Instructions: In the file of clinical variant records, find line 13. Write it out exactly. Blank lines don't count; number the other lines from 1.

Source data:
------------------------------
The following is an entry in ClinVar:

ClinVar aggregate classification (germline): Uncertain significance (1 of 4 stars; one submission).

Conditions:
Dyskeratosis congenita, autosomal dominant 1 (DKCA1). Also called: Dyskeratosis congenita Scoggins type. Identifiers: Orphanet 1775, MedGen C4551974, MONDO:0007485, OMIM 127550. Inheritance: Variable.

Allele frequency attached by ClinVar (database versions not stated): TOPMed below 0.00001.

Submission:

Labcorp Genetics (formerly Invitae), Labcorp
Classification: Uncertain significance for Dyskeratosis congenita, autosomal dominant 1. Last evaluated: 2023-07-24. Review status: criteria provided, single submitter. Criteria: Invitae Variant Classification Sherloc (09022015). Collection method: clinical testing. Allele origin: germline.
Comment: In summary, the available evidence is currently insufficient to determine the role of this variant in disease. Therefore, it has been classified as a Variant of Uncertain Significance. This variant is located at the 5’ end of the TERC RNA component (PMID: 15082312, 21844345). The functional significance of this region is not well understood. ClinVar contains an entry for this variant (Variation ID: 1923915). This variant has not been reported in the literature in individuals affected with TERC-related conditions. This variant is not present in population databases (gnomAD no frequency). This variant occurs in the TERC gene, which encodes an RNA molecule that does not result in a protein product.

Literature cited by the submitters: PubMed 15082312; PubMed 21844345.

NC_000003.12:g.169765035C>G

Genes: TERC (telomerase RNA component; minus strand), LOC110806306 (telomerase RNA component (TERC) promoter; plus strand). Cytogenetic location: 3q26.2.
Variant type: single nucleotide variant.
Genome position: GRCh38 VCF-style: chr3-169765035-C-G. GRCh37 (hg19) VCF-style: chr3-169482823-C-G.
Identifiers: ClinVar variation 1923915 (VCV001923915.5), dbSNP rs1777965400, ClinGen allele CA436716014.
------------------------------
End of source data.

Variant type: single nucleotide variant.